Using our pet example again, you could reasonably expect PetSmart to know which products would be essential during a disaster situation, but you probably wouldn’t want their advice on how to protect your home during a disaster.
Believability is a big part of link-worthiness and you want to cover topics that you can reasonably be considered an expert for.
Execution and promotion
Once you have a proven idea, you need to create the page.
If you’ve done your research upfront, this process should be straightforward as you already have the blueprint for a successful page (either from competitors or other authoritative guides). Build your guide in sections to address each sub-topic as its own header and section, making it easy for readers to find the information that is most important to them quickly.
Furthermore, if you include anchor links, this opens the door to even more link opportunities as you can pitch a specific section of the guide that is hyper-relevant to potential link partners.
The most critical part of this step is naturally linking to your converting, bottom-funnel pages within your guide via internal links. The emphasis should be on “naturally linking,” you want your internal links to make sense contextually and seamlessly fit within the overarching topic.
Building these internal links is a vital step as these links will direct both visitors and link equity to your converting pages, helping them rank better in organic search.
Promotion should be straightforward as well, as you should already have a list of link prospects from your ideation phase (the sites that linked to the page you drew inspiration from). Link building is much easier when you identify potential linking audience before content creation and then design that content to serve those linking audiences — all that’s left to do is reach out to the appropriate websites.
Improving keyword rankings for converting pages with top-funnel, linkable content
Now that we’ve walked through the process of ideation, creation, and promotion of link-worthy pages, let’s look at a real example of how this strategy can influence visibility for your converting pages.
This project was for an e-commerce client who wanted to improve US-based keyword rankings for the head terms associated with their primary services.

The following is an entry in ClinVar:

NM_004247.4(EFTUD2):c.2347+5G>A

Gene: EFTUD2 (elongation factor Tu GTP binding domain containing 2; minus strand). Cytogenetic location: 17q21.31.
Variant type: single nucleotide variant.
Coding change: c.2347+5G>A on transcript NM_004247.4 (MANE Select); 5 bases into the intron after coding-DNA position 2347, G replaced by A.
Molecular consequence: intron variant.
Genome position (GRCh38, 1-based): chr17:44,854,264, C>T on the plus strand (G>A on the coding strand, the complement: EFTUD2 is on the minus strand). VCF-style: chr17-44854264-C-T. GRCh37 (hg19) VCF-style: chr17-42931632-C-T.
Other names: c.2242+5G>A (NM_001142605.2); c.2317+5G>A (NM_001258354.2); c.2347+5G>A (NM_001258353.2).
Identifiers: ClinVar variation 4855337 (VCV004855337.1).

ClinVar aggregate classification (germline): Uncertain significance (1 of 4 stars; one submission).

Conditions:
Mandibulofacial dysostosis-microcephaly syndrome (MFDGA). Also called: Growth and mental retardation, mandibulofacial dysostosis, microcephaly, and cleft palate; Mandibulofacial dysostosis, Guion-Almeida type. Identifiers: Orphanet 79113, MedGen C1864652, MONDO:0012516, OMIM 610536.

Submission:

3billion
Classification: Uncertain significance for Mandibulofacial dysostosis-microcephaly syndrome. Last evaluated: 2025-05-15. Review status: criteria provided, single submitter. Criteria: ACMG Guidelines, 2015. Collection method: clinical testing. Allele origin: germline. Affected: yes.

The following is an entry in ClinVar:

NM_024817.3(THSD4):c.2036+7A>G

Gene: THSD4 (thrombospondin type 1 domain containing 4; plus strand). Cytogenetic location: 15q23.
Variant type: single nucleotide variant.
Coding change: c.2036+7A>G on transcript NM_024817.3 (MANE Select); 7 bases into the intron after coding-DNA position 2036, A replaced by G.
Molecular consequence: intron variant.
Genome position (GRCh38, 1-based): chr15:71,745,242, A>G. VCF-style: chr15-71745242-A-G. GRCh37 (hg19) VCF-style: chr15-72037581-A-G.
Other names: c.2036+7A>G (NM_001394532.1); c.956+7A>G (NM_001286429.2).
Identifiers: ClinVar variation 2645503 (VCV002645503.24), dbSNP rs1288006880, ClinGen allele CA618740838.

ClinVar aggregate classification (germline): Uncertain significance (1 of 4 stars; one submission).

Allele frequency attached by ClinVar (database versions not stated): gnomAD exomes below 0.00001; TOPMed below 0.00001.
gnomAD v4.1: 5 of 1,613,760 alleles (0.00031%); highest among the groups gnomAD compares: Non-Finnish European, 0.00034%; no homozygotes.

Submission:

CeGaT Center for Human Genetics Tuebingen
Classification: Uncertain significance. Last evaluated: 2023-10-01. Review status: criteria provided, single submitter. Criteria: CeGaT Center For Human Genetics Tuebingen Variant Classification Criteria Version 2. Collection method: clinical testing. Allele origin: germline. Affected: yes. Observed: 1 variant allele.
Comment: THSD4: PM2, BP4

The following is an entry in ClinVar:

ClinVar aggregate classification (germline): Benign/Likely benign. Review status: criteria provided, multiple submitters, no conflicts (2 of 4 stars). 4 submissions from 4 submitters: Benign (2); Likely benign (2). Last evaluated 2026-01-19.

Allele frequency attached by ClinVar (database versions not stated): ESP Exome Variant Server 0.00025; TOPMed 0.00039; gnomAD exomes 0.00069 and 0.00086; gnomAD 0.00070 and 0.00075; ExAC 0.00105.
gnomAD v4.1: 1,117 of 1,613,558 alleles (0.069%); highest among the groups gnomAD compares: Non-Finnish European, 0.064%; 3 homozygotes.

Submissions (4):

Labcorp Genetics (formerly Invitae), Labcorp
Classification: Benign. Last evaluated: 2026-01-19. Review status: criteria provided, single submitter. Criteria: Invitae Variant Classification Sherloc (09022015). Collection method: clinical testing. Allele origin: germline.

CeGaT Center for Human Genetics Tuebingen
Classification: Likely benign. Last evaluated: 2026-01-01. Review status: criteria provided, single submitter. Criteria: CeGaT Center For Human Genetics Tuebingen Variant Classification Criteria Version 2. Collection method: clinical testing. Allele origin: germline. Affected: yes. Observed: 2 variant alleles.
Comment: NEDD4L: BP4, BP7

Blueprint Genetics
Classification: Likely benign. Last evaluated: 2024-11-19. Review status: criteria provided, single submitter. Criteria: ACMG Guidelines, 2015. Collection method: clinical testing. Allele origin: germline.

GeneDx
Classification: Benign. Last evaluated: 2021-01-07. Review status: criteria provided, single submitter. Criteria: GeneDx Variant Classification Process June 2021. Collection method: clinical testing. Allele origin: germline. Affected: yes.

Since the client’s target pages were bottom-funnel pages (not highly linkable), we created a guide for safe online shopping that would appeal to a broad but relevant audience, and internally link to their goal pages. The strategy paid off as the resource quickly earned relevant links (over 10 in the first two months) and began influencing rankings for the client’s converting pages.
In just three months, the client saw the following movement for their head terms:
Primary Keyword (most competitive): Up one position (on page one)
Secondary Keyword: Up 24 positions (from page four to page two)
Tertiary Keyword: Up 11 positions (from page two to page one)
These are conversion-oriented keywords that lead directly to increased revenue, and these types of gains would not have been possible without the link equity earned through the resource we created.
Again, it’s not impossible to secure links to bottom-funnel pages, but it’s very difficult to scale link acquisition for these pages to a level that moves the needle. However, top-funnel resources can sustainably earn links and through internal linking, you can leverage these resources for the betterment of your bottom-funnel pages.
Each page on your site should have a purpose, and if you’re strategic, your pages can support one another and your overarching business goals.
This story first appeared on Search Engine Land. For more on search marketing and SEO, click here.